Ivory Ban, update

News of a proposed ban came down in February. I made a post at that time:


More than any other trade, I foresaw this as wiping out the ivory pistol grip business… good, bad, or indifferent. But really either indifferent or bad. Everyone who cuts ivory grips these days cuts from tusk inventories imported prior to 1989. Which is to say, an ivory ban would wipeout a small commercial niche here in the US that is providing some livelihoods and not hurting live elephants.

But, it’s the kind of gesture that you figure an environmental lawyer or apparatchik in the Obama administration would glom on to, and I expected it to see it implemented with some vigor.

This has not happened. There was the original announcement of a rule change, followed by almost nothing. I have a keen eye on the vintage accessories market for Colt single actions and indeed my own side business is tangential to that. Ivory grips are being traded and sold as they were.

The new ban would have been an exercise in the promulgation of administrative law, and figure by now it’s doubtful anyone thinks Fish and Wildlife has the power on their own to expand the scope of the relevant 1989 CITES statute. Probably including Fish and Wildlife. Because for the ban to stick, you have to make an enforcement action at some point. And for an enforcement action, you have to jail someone for selling pre-1989 ivory. And to be able to jail someone, it needs to be a codified statute with a codified penalty for infraction.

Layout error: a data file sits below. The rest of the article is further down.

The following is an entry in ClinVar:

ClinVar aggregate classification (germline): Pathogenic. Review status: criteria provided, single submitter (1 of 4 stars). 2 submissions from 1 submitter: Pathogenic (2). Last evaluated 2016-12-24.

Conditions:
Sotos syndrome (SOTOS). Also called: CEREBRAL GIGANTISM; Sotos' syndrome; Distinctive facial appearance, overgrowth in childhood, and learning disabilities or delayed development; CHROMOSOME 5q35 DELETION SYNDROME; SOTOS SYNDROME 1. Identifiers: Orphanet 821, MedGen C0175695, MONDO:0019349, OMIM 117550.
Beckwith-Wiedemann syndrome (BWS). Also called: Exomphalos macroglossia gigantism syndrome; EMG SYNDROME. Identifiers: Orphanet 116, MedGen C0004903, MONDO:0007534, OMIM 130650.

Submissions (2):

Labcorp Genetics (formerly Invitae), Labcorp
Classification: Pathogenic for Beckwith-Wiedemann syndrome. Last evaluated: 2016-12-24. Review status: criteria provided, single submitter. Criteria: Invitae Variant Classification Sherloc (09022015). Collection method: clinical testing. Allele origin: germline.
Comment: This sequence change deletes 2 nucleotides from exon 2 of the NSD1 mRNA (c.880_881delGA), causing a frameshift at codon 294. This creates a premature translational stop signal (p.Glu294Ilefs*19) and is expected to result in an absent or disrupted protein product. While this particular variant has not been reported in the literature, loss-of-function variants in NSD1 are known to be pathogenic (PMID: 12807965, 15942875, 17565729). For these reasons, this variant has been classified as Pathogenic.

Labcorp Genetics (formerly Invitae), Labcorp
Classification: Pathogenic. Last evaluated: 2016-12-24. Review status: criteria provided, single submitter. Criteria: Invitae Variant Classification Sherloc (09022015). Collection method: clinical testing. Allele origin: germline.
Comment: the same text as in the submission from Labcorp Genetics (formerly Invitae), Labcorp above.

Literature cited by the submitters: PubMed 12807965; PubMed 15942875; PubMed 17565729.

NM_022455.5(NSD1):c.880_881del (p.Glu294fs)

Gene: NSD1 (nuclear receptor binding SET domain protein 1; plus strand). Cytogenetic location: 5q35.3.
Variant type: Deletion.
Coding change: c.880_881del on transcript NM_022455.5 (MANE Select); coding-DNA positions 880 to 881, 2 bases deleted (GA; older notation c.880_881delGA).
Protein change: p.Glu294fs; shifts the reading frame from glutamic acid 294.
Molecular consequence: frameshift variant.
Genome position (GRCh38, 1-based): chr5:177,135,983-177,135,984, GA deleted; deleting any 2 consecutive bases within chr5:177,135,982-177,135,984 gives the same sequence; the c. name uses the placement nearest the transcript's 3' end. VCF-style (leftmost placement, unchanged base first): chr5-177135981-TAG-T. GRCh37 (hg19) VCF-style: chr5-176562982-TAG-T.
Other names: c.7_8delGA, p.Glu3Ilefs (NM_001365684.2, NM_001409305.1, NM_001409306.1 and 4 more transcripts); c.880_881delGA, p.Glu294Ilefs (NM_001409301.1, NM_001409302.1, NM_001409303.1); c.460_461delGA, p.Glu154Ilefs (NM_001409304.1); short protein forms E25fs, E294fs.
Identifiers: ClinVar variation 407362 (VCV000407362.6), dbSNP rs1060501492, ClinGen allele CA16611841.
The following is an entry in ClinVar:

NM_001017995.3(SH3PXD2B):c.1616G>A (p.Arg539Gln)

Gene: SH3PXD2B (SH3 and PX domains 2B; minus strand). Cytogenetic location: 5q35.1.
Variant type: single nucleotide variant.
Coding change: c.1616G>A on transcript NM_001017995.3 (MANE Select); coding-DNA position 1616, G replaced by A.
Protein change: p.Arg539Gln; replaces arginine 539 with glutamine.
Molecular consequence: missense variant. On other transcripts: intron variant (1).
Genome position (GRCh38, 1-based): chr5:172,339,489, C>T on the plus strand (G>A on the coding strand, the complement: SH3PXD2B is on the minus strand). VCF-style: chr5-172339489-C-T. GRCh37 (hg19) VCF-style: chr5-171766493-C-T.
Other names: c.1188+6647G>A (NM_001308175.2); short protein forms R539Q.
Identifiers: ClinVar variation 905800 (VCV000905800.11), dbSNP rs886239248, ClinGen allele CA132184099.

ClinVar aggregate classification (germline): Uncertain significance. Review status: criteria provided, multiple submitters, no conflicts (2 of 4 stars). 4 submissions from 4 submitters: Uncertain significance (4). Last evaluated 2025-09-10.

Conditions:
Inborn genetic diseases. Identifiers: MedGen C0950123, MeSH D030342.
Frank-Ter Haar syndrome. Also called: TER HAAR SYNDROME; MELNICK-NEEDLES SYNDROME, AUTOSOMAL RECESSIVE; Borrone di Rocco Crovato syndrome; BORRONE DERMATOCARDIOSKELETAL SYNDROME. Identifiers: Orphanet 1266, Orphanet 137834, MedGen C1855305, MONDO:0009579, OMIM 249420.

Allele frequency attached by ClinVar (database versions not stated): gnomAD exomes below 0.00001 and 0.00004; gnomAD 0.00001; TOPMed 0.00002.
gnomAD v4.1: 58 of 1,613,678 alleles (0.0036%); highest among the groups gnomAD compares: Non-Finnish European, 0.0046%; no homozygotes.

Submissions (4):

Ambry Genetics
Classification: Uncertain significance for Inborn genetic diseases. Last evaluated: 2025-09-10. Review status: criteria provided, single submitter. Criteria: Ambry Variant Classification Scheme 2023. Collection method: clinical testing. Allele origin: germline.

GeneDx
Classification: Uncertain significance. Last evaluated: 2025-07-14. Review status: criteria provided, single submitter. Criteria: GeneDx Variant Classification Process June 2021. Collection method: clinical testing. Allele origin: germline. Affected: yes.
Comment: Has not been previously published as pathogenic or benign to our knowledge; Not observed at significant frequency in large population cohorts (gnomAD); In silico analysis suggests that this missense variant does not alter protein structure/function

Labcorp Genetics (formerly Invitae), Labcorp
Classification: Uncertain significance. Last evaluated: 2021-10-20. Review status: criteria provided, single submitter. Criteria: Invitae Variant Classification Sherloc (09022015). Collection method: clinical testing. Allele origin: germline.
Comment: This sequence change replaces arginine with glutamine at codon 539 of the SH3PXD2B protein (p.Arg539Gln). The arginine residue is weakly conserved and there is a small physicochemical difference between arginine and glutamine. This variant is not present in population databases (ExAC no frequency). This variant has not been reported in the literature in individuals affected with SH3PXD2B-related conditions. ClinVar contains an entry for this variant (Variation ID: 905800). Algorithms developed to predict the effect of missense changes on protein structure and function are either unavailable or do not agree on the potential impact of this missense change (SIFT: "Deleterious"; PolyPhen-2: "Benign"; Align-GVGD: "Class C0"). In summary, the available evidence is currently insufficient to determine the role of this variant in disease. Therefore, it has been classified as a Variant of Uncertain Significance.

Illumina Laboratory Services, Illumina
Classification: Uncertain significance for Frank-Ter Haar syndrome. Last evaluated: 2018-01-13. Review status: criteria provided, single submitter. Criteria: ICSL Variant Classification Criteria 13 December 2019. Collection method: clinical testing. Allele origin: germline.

Lacking for that, the whole thing goes down the tubes the minute the first prosecuted violator challenges in court. So they are never going to enforce and lose. They are going to take credit for having ‘done something’ and that’s that. But it will be ambiguous until some point when a future administration acknowledges it never had the weight of law.

This never became much of a ‘talker’, but even if it did I had no feeling people would understand this is a proxy for the gun issue.

The guitarists with their ivory nutted Gbsons, Martins, and Fenders got a carve out first.


The NRA has weighed in now to speak for the collectors.


With the NRA in, figure the administration might be game for a culture war skirmish. But I still don’t think anyone ever gets prosecuted for this. Bottom line, it was dumb and not worth doing.


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